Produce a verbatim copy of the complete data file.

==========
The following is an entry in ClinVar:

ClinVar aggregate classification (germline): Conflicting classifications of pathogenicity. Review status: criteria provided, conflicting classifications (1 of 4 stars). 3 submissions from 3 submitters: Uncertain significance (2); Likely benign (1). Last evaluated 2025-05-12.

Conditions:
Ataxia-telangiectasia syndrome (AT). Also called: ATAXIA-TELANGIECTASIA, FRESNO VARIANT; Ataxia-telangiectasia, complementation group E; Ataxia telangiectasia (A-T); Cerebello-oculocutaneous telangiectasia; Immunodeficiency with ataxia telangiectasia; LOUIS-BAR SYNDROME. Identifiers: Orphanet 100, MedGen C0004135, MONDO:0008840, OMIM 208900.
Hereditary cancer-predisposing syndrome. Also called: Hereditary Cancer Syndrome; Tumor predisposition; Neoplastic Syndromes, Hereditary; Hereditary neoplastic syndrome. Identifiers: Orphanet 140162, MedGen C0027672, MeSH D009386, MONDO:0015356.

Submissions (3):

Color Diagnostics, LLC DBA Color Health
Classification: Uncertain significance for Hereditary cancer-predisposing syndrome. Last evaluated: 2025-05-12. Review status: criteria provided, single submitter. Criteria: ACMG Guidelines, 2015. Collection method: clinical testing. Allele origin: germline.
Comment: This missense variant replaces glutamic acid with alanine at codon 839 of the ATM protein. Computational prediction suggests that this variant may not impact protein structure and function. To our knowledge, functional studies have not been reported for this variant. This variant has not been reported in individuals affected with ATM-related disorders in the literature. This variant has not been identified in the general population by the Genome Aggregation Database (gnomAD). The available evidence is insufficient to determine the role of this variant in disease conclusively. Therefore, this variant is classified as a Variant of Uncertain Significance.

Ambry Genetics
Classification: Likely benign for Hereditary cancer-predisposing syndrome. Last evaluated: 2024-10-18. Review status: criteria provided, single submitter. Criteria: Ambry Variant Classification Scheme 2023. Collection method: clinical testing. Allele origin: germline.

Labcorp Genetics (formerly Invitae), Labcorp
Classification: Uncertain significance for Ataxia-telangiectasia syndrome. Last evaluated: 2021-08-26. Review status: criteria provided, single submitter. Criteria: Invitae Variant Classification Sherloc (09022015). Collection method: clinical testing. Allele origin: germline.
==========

The following is an entry in ClinVar:

ClinVar aggregate classification (germline): Conflicting classifications of pathogenicity. Review status: criteria provided, conflicting classifications (1 of 4 stars). 3 submissions from 3 submitters: Uncertain significance (2); Likely benign (1). Last evaluated 2025-05-12.

Conditions:
Ataxia-telangiectasia syndrome (AT). Also called: ATAXIA-TELANGIECTASIA, FRESNO VARIANT; Ataxia-telangiectasia, complementation group E; Ataxia telangiectasia (A-T); Cerebello-oculocutaneous telangiectasia; Immunodeficiency with ataxia telangiectasia; LOUIS-BAR SYNDROME. Identifiers: Orphanet 100, MedGen C0004135, MONDO:0008840, OMIM 208900.
Hereditary cancer-predisposing syndrome. Also called: Hereditary Cancer Syndrome; Tumor predisposition; Neoplastic Syndromes, Hereditary; Hereditary neoplastic syndrome. Identifiers: Orphanet 140162, MedGen C0027672, MeSH D009386, MONDO:0015356.

Submissions (3):

Color Diagnostics, LLC DBA Color Health
Classification: Uncertain significance for Hereditary cancer-predisposing syndrome. Last evaluated: 2025-05-12. Review status: criteria provided, single submitter. Criteria: ACMG Guidelines, 2015. Collection method: clinical testing. Allele origin: germline.
Comment: This missense variant replaces glutamic acid with alanine at codon 839 of the ATM protein. Computational prediction suggests that this variant may not impact protein structure and function. To our knowledge, functional studies have not been reported for this variant. This variant has not been reported in individuals affected with ATM-related disorders in the literature. This variant has not been identified in the general population by the Genome Aggregation Database (gnomAD). The available evidence is insufficient to determine the role of this variant in disease conclusively. Therefore, this variant is classified as a Variant of Uncertain Significance.

Ambry Genetics
Classification: Likely benign for Hereditary cancer-predisposing syndrome. Last evaluated: 2024-10-18. Review status: criteria provided, single submitter. Criteria: Ambry Variant Classification Scheme 2023. Collection method: clinical testing. Allele origin: germline.

Labcorp Genetics (formerly Invitae), Labcorp
Classification: Uncertain significance for Ataxia-telangiectasia syndrome. Last evaluated: 2021-08-26. Review status: criteria provided, single submitter. Criteria: Invitae Variant Classification Sherloc (09022015). Collection method: clinical testing. Allele origin: germline.